As violent crime spikes nationwide, Louisiana law enforcement braces for the release of some 1,400 convicts from state and parish penitentiaries under new laws signed earlier this year.
Law enforcement officers and prosecutors both have their reservations about the impending release, the Acadiana Advocate reports. But James LeBlanc, secretary for the state Department of Corrections, suggests that such worries are unnecessary.
"When you say 1,400 everybody thinks ‘Wow'," LeBlanc said. "It's not as alarming as people might think. We have this under control."
As of 2015 (the most recent year for which data are available), Louisiana had the highest rate of incarceration for any state in the union — some 1,019 people per 100,000 adult population. A 2017 task force report found that Louisiana's prison population has increased "five-fold" since the 1970s, increasing at a rate thirty times faster than the state's resident population. One in three incarcerated Louisianians recidivates upon release.
That scale of incarceration runs up a huge bill for the taxpayer: state lawmakers appropriated $625 million for adult corrections for FY 2017. Corrections was the third largest item in the state budget, after education and healthcare.
In response, the state legislature acted in concert with Gov. John Bel Edwards (D.) earlier this year to pass a ten-bill criminal justice reform package. That package reduces mandatory minimums and sentences, and allows some inmates to be paroled earlier — after 35 percent of their term has been served, as opposed to the previous 40 percent standard. The Pew Charitable Trust projected that the reforms will cut prison population by 10 percent and save $262 million in spending over the next 10 years.
The reforms primarily target nonviolent criminals, but some Louisiana law enforcement are worried that violent offenders will be released as well. Caddo Parish Sheriff Steve Prator, noted one releasee who had been arrested 52 times, including for at least one manslaughter charge.
"Do you think he's rehabilitated with that kind of record? I don't think so," Prator said at a televised news conference. "We need to take our time and do like some of the other states and have some programs that work on rehabilitation before we just open the gates."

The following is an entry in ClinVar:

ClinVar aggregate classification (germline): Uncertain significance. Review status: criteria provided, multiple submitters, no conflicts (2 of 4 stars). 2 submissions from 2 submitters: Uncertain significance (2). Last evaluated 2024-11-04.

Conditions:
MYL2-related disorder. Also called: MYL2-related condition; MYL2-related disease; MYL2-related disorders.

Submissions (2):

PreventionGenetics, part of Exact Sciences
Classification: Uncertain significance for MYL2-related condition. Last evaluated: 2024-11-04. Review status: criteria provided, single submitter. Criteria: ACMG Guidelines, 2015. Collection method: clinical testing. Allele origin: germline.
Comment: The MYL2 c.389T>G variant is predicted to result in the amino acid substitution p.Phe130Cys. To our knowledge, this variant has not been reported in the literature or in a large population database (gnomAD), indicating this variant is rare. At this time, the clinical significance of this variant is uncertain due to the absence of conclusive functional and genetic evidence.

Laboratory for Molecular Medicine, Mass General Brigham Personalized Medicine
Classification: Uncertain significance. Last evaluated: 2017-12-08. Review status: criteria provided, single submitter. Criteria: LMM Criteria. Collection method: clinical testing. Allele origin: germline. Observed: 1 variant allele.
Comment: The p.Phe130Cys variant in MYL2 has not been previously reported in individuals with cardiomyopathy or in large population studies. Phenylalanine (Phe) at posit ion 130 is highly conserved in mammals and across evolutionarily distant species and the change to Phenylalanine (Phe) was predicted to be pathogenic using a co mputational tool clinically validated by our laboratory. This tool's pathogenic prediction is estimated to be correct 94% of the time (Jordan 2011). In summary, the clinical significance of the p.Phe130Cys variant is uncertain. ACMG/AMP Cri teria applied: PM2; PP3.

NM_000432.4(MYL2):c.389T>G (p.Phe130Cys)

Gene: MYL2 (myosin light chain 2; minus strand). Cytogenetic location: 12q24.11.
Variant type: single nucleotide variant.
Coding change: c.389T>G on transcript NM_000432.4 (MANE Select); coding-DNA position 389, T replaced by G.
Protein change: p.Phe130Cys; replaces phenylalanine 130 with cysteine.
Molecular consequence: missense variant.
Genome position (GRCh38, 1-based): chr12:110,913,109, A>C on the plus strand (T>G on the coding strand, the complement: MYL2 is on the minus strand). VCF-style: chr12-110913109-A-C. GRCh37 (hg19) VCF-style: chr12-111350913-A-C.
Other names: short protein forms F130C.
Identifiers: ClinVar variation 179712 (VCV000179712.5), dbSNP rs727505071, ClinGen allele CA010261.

Also concerned is Michael Ranatza, executive director of the Louisiana Sheriff's Association.
"There's never been a situation like this in the history of the state, so you've got a lot of unknowns," Ranatza told the Advocate. "Now that it has come, the best way to deal with it is meeting it head on."
Louisiana prosecutors, such as Louisiana District Attorneys' Association executive director Pete Adams, are also worried. He told the Advocate that prosecutors are taking a "wait and see" approach to see how LeBlanc's office handles the release.
"Our guys are going through the lists now. There are a few egregious people on the list and we're told they're not going to be released," Adams said.
East Baton Rouge Parish District Attorney Hillar Moore III is also skeptical. He intends to carefully track the approximately 50 inmates set to be released in his jurisdiction.
"We're trying to identify those who, unfortunately, might become rearrested. We want to gather the data to see if this idea works, to see if it's a good idea or not," Moore said. "Everybody is new at this. They truly believe this will help. I hope that's the case but I'm really skeptical right now."
Louisiana's reform comes as the FBI releases data confirming that violent crime, especially murder, increased nationwide for the second consecutive year in 2016. This trend holds true for Louisiana, too: the violent crime rate rose 4.9 percent between 2015 and 2016. That includes a 12.3 percent increase in murders, an increase of between 4.5 and 6.3 percent in rape (depending on definition), and a 6.3 percent increase in aggravated assaults. Most property crimes in Louisiana have declined — a drop of 2.4 percent overall — although motor vehicle theft rates rose six percent.